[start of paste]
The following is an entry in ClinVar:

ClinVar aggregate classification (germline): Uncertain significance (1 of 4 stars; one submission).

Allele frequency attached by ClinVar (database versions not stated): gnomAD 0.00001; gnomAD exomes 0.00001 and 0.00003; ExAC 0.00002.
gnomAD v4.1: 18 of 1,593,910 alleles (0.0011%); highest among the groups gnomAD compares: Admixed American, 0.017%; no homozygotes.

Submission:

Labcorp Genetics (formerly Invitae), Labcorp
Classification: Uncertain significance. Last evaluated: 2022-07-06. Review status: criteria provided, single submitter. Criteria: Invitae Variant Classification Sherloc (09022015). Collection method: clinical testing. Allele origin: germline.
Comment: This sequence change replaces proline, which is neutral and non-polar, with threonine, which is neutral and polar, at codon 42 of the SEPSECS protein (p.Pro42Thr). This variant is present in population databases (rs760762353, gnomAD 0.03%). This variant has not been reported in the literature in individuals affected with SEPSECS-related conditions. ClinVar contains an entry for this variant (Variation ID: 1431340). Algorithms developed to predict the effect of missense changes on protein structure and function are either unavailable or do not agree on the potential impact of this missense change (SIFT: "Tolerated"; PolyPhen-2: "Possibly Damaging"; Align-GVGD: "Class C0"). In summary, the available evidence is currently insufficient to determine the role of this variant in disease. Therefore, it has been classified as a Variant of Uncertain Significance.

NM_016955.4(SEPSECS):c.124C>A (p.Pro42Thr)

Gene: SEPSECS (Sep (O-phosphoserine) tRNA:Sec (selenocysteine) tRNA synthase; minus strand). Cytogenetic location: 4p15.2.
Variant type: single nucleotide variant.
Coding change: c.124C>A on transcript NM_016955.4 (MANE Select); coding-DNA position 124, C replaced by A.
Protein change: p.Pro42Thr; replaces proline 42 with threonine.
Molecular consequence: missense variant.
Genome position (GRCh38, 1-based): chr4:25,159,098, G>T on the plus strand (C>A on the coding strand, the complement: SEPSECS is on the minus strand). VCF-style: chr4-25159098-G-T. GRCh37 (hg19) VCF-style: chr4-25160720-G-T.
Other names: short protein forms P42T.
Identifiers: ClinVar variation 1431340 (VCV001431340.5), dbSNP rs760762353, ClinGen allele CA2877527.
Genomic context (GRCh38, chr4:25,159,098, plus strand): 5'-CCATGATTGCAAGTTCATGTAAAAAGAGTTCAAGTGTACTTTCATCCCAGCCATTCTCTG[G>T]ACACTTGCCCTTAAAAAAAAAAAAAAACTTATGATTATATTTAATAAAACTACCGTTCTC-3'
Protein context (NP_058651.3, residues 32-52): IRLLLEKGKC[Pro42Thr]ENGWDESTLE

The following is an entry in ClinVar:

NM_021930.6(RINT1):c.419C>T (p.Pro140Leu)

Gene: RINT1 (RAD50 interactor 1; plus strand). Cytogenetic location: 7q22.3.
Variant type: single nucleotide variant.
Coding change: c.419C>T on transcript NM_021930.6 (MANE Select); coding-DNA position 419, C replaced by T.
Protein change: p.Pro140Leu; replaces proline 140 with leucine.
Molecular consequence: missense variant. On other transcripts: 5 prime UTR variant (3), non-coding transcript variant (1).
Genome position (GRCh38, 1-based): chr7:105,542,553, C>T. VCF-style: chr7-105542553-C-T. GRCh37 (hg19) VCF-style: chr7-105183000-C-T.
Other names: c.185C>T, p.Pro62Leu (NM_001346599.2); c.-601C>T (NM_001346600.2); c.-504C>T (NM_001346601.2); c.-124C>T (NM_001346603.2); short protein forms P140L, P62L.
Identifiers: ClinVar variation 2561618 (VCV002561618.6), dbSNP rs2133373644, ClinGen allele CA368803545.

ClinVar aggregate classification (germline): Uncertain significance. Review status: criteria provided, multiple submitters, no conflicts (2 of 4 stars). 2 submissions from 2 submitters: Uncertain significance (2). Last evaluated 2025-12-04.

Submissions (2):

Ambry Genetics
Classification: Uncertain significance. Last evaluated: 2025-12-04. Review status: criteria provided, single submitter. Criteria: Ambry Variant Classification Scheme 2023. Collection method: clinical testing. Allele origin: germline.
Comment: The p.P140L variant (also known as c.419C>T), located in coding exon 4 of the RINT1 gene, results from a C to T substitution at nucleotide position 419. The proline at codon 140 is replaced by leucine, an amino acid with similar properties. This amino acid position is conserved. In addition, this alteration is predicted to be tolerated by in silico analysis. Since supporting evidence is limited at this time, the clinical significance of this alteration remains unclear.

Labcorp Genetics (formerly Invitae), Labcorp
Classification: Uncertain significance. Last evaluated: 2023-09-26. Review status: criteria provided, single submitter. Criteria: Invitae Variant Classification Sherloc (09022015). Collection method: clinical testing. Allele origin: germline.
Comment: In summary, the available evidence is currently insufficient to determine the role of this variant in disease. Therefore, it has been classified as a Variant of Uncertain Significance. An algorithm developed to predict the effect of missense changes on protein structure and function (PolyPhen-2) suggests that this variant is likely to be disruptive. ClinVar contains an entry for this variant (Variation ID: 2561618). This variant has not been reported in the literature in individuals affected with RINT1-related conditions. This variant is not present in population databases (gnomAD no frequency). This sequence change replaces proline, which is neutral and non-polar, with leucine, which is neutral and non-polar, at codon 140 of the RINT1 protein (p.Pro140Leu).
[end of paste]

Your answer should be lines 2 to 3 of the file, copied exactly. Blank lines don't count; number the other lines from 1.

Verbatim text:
ClinVar aggregate classification (germline): Uncertain significance (1 of 4 stars; one submission).

Allele frequency attached by ClinVar (database versions not stated): gnomAD 0.00001; gnomAD exomes 0.00001 and 0.00003; ExAC 0.00002.